So people might want to give different access for recovering data to different people. Perhaps you’d trust a bank to store a key to your money, but not your photos for example. One way for this kind of stuff might be to have apps have some options to set permissions for the data they write, so in a photo app you give permissions for the data map to someone, but then there’s the other issue of getting notified if they actually use the access in cases where you didn’t lose your access and didn’t want them to access anything.

I understand the motivation, and it’s a good one. But. You bring worst examples. Why would I elect bank as trusted other party?

Complicated. For: No reason. Lost key problem is already solved: Split your key among 5 friends. Any 3 can restore original key. Paranoid? First encrypt key with password only you know. Problem solved.

1 Like

You probably wouldn’t, but some would. Whoever is the third party is irrelevant however, it could be anyone really. Some might prefer a single party.

Perhaps splitting a key among 5 friends, where any 3 could restore it might be a good solution though. You would just write the public id of five people, they would get a message with their part of the key and as long as at least three of those people still have access to their SAFE accounts you would be able to restore your account. The five people shouldn’t know who the others are unless you notify them. To initiate recovery there could be something like a recover account button which would send a message to the five individuals, describing the situation and telling them to contact the account holder to check if the account really should be recovered, unless the account holder is dead.

[quote=“norimi, post:11, topic:21325”]
Paranoid? First encrypt key with password only you know. Problem solved.
[/quote] The whole point is to be able to recover if you lose your password, so this kinda defeats the whole purpose.

I still think there’s a case to be made for having different ways of recovering accounts/passwords/keys whatever for data for writing(domains,safecoins) and reading(documents,pictures). Their security characteristics are not the same.

You can have a 25 character long random password.
No human can keep it in mind. No government can break it.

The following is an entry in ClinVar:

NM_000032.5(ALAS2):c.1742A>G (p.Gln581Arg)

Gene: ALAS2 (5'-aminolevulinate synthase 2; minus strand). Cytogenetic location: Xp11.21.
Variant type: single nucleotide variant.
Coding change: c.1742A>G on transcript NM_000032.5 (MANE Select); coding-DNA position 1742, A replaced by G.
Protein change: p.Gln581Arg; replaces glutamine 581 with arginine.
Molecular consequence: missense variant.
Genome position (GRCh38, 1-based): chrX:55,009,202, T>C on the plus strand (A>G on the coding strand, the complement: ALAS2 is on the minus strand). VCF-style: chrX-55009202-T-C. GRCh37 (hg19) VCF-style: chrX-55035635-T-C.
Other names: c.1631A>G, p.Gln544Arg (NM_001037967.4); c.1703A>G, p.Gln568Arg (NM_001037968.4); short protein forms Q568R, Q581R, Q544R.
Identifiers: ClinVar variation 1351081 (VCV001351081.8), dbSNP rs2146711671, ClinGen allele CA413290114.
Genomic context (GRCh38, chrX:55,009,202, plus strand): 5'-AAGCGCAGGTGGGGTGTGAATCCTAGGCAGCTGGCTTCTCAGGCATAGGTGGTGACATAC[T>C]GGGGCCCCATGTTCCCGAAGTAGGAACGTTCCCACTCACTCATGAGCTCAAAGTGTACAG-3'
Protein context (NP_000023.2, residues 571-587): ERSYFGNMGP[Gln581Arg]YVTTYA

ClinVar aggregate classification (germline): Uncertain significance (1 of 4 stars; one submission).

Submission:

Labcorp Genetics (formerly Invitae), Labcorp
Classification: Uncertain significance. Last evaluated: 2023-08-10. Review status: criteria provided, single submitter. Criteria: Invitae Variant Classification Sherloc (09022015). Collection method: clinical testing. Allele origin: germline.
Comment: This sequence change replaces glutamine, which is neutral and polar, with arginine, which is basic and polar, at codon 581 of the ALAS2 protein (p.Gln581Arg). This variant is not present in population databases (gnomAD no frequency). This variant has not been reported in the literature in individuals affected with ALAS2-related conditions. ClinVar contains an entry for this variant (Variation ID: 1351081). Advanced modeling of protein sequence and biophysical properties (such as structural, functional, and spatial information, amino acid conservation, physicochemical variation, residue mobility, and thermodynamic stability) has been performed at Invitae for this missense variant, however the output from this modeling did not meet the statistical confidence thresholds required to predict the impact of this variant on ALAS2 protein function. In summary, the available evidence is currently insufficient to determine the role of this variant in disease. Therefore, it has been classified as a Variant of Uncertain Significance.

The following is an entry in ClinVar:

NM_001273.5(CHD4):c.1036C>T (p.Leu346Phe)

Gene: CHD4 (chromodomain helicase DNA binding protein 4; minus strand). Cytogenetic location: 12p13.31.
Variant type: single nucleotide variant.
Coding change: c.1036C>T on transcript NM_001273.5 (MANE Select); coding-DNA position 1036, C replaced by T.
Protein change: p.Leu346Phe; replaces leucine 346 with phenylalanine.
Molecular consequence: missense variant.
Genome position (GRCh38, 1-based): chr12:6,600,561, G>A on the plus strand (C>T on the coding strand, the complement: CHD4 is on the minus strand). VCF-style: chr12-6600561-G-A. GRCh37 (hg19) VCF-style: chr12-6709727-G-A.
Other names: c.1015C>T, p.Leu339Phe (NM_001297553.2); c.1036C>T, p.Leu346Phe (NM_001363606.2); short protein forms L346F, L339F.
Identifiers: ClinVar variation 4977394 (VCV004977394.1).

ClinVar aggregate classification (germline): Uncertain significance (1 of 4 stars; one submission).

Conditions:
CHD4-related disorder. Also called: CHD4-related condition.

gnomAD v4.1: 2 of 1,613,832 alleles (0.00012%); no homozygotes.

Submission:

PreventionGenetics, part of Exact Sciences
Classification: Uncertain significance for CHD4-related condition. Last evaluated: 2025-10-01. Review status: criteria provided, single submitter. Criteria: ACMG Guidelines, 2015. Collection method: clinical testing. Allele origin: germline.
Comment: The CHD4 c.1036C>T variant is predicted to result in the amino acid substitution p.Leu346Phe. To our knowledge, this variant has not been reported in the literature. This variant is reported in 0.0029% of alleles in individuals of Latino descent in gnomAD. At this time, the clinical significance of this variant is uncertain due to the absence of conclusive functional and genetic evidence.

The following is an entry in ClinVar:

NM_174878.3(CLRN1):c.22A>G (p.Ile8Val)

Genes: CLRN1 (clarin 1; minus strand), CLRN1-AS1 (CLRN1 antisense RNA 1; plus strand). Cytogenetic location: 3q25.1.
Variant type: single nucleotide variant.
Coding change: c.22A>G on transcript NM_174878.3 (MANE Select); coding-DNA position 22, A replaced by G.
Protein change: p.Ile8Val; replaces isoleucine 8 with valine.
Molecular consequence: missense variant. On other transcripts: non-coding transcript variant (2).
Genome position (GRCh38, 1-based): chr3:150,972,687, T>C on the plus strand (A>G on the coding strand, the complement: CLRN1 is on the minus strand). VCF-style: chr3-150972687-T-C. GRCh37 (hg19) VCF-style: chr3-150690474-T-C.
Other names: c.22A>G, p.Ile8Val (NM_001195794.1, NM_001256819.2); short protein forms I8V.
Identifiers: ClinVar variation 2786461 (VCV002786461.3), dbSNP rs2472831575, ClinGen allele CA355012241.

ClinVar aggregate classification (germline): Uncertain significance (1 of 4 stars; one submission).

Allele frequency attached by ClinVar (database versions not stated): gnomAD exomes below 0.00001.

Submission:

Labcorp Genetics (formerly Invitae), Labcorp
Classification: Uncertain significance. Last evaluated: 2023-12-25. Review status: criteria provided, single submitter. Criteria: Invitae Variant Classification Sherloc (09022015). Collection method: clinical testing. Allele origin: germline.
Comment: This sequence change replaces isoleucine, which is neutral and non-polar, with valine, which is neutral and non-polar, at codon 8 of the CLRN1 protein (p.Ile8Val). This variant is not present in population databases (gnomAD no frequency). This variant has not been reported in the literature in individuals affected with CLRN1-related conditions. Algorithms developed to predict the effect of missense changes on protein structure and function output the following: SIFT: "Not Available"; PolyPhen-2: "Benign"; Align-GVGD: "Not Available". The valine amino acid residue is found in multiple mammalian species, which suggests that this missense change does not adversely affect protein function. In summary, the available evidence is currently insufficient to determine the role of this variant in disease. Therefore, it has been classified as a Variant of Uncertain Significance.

You encrypt it with a simple password you can remember.
Your almost trusted third parties have not enough resources to break it.

Makes sense?

This is the situation we just solved with encrypting the password before splitting it.

Now they can know each other.

Well, if the recovery is to be made in case of death or head trauma resulting in severe memory loss, then it could be a problem.

It’s legal situation. Needs legal solution:

  • Split password. Send them.
    Nobody knows the others.

  • Write a will. Include list of people.
    Leave it with official trusted third party.

When you die or incapacitated:

  • Lawyer notifies the people. Collects the parts.
  • Executes transaction as instructed in will.

Otherwise: How will your heir explain he or she suddenly millionaire?

if a person died, the people who has the recovery responsibility would know and would know that they in that case should reset password/recover account. Doesn’t have to be a lawyer.

The “will” could also be an app/smart contract that transfers certain MDs to specified new owners when activated by a number of signatures.

Other scenario: Heirs shooting each other for the money.
Involving unbiased third party is not because it is great entertainment.
But because: Less cleaning up of body parts.

Sounds good. Real situation may need more flexibility.

Sure, but that could still be up to the person who wants a recoverable account. That person could choose a lawyer, some company, one or more friends etc to be the ones needed to recover the account. It could be two friends and a lawvyer, only a lawvyer or heirs and a friend or whatever.

If there was a dispute later, then heirs could sue each other. The advantage would be in cases with no disputes, it would be automated instead of requiring paperwork.